The Oprah Winfrey Show has been on for so many years, it's hard to recall a time when I didn't watch her. Not a daily viewer, I've tuned in to the show at 4pm PST off and on since middle school. There have been moments when the material she provided changed my life for the better. There have been plenty of times I've turned her off because I couldn't care less about the fashion, home-remodels, or trips she was talking about. Though Ms. Winfrey has the exceptional capacity to love the deep and the trivial, I have a harder time loving the trivial. Perhaps part of her incredible success is her ability to celebrate both.
As she finishes 25 years of television history, it feels like America's cool auntie is going away for a long trip, and we will miss her. Like a television family member, she has been an inspirer, teacher, comforter, and guide. Her show has been present at many personal moments in our lives. Hospital rooms, prisons, schools, and homes have brought her in, to influence our moments in ways she couldn't imagine. There was one such moment in my life, when The Oprah Winfrey Show was a unknowing participant in a life-changing event.
It was nearly seven years ago, I was at a local hospital with my husband, mom and my sister Patty. In a birthing suite, I whined and tossed about, in the throws of labor with my second kid. Without the drama of the first birth, this one was going smoothly and predictably. Though labor is riveting for the mother, it's hell boring for the observers, so Mom and Patty turned on the television to watch Dr. Phil and then Oprah while they waited for the exciting bit. My husband played a hand-held video poker game.
When it was time to push, my dreamy doctor came over from his nearby clinic and told the nurses to get ready. Demanding that the TV be turned off, I heard brief complaints before the set was silenced. Even the action bits of deliveries can get tedious because of the rests in between contractions. I don't recall what was on Oprah that day, but apparently it was pretty entertaining to Mom and Patty.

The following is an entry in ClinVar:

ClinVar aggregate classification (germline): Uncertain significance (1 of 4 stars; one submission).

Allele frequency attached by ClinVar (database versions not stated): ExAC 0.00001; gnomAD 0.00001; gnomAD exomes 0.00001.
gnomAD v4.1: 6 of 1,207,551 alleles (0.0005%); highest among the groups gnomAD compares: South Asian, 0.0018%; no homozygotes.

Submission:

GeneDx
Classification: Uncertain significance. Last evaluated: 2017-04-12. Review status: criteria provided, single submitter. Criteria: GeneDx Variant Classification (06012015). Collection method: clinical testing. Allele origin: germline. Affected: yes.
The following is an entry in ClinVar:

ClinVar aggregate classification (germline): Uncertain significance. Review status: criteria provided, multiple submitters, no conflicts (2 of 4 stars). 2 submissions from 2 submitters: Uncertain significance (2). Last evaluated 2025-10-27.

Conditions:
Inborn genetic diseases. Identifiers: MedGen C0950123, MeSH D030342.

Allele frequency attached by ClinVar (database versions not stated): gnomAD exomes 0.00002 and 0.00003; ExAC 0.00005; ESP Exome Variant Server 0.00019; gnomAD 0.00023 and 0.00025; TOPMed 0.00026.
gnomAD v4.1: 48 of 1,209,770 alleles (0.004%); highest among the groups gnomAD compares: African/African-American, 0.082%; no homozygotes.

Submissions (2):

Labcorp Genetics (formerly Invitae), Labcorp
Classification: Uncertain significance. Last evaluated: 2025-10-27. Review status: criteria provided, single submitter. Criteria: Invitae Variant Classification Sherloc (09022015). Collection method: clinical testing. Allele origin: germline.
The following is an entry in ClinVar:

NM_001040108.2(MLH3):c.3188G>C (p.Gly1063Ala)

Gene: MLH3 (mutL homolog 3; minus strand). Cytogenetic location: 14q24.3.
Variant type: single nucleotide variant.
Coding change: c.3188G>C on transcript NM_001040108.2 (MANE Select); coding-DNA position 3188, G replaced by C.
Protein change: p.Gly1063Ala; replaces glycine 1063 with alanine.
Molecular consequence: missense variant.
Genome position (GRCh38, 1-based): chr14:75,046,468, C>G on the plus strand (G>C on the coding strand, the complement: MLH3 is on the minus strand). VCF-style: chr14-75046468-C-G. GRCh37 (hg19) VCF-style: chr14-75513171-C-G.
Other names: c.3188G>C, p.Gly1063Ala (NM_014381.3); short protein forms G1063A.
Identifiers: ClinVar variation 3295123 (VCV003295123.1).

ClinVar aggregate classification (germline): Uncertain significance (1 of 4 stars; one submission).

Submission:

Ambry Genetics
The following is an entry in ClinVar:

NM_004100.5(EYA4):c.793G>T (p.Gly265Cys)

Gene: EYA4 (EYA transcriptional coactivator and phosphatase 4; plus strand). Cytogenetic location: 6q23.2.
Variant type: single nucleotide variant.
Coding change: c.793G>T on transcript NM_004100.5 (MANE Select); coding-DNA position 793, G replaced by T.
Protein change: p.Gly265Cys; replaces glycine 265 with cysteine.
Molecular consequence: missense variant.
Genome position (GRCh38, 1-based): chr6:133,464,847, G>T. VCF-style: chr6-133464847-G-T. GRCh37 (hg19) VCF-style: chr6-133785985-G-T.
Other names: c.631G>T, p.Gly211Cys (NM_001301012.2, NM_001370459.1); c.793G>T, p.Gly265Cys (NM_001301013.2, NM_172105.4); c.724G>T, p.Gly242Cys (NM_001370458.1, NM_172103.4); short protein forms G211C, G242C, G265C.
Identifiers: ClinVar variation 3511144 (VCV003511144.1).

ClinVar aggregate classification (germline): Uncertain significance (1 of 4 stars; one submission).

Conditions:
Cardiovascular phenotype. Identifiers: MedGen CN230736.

Towards the end of the process, I swung an arm and hit the TV remote imbedded on the side of the hospital bed. Flick..click...zap. The TV was back on and I could see Oprah's huge head right above the doctor's crouched body. Auntie Oprah was smiling encouragingly. I tried to tell someone to turn the damned TV off, but everyone else was yelling and cheering and whooping because the baby was crowning.
My doctor told me to concentrate, so I did, and ignored the TV. Safely delivered into the doctor's hands, the baby was quickly cleaned off and set on my belly. While I greeted him, he looked at me with one eye opened, one closed, like a Golden Eagle. He was beautiful. In the background, Oprah was happy about something. Under the spell of lots of pain meds, I was sure she was happy for me.
I don't recall much after that, because as soon as I was no longer in pain, the drugs the nurses gave me during transition were fully experienced. Higher than I have ever been in my life, I crooned about my baby while more family members filed in and the nurses cleaned up.
I have always believed "the Oprah moment" at my second child's birth was a good omen. Perhaps he will some day be an exaltant spirit who has accomplished his life's purpose at maximum capacity, as Oprah certainly has. I'd like to thank Oprah and her staff and crew for making television that upgraded human consciousness, one hour at a time.